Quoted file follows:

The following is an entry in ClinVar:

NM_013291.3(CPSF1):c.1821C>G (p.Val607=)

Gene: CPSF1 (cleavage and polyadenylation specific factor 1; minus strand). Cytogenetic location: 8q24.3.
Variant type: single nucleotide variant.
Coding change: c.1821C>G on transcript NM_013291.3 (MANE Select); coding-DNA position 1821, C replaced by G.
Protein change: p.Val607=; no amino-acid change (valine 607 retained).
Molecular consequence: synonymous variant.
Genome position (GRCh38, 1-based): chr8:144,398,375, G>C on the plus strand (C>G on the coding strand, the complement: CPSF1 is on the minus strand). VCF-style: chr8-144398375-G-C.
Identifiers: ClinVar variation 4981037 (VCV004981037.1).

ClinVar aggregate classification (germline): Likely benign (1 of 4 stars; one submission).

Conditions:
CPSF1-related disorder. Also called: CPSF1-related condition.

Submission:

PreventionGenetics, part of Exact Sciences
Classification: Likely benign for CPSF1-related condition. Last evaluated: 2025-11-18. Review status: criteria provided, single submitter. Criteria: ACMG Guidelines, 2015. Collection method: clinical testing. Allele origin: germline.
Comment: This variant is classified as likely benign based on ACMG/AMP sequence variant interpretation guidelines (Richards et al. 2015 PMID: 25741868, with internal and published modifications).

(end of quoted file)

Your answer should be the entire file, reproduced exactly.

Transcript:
The following is an entry in ClinVar:

NM_013291.3(CPSF1):c.1821C>G (p.Val607=)

Gene: CPSF1 (cleavage and polyadenylation specific factor 1; minus strand). Cytogenetic location: 8q24.3.
Variant type: single nucleotide variant.
Coding change: c.1821C>G on transcript NM_013291.3 (MANE Select); coding-DNA position 1821, C replaced by G.
Protein change: p.Val607=; no amino-acid change (valine 607 retained).
Molecular consequence: synonymous variant.
Genome position (GRCh38, 1-based): chr8:144,398,375, G>C on the plus strand (C>G on the coding strand, the complement: CPSF1 is on the minus strand). VCF-style: chr8-144398375-G-C.
Identifiers: ClinVar variation 4981037 (VCV004981037.1).

ClinVar aggregate classification (germline): Likely benign (1 of 4 stars; one submission).

Conditions:
CPSF1-related disorder. Also called: CPSF1-related condition.

Submission:

PreventionGenetics, part of Exact Sciences
Classification: Likely benign for CPSF1-related condition. Last evaluated: 2025-11-18. Review status: criteria provided, single submitter. Criteria: ACMG Guidelines, 2015. Collection method: clinical testing. Allele origin: germline.
Comment: This variant is classified as likely benign based on ACMG/AMP sequence variant interpretation guidelines (Richards et al. 2015 PMID: 25741868, with internal and published modifications).